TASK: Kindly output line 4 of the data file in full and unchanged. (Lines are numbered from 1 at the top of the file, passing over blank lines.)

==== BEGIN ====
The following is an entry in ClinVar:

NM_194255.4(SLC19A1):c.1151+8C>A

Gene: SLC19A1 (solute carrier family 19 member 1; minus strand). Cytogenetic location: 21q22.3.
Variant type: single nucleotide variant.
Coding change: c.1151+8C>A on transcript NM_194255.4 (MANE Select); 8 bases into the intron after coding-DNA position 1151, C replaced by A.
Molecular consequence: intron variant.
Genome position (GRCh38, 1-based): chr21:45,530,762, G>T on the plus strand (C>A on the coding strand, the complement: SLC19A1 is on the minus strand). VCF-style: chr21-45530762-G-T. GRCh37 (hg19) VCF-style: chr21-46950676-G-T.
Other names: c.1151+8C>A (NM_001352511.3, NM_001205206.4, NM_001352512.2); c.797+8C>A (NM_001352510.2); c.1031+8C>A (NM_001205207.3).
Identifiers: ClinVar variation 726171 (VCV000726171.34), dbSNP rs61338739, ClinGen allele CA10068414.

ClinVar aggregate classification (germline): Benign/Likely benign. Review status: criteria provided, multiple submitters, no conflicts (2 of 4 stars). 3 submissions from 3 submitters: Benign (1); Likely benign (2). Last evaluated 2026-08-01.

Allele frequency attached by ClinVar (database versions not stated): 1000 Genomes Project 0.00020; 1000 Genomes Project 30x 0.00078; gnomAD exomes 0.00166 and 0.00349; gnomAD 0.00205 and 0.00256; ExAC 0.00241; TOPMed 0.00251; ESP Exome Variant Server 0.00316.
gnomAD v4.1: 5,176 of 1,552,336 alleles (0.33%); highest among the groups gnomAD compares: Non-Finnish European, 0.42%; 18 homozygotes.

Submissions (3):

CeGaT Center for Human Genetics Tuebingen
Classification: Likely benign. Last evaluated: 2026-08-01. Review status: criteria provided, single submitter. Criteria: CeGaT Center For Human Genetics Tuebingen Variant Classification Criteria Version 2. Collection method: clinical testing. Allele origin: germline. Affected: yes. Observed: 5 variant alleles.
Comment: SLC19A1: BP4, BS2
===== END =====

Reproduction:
Variant type: single nucleotide variant.